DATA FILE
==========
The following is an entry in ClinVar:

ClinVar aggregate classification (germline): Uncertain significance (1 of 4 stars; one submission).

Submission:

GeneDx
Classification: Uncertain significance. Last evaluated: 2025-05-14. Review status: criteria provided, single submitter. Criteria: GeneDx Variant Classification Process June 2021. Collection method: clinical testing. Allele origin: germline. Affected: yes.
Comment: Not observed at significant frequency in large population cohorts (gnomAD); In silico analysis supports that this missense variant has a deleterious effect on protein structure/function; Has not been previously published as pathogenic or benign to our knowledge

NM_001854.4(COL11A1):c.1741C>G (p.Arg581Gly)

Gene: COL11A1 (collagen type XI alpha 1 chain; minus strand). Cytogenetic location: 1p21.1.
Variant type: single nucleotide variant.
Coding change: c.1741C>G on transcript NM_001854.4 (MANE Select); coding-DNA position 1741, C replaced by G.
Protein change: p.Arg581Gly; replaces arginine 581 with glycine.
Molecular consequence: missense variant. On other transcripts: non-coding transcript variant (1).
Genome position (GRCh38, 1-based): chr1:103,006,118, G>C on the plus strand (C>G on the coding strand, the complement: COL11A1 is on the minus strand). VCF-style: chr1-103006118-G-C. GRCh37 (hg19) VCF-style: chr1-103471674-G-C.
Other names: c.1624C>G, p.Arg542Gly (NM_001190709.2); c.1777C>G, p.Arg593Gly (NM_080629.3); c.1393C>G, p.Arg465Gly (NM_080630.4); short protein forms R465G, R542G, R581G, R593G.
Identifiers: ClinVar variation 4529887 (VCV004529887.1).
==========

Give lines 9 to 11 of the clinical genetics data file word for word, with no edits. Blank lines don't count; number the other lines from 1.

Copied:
Variant type: single nucleotide variant.
Coding change: c.1741C>G on transcript NM_001854.4 (MANE Select); coding-DNA position 1741, C replaced by G.
Protein change: p.Arg581Gly; replaces arginine 581 with glycine.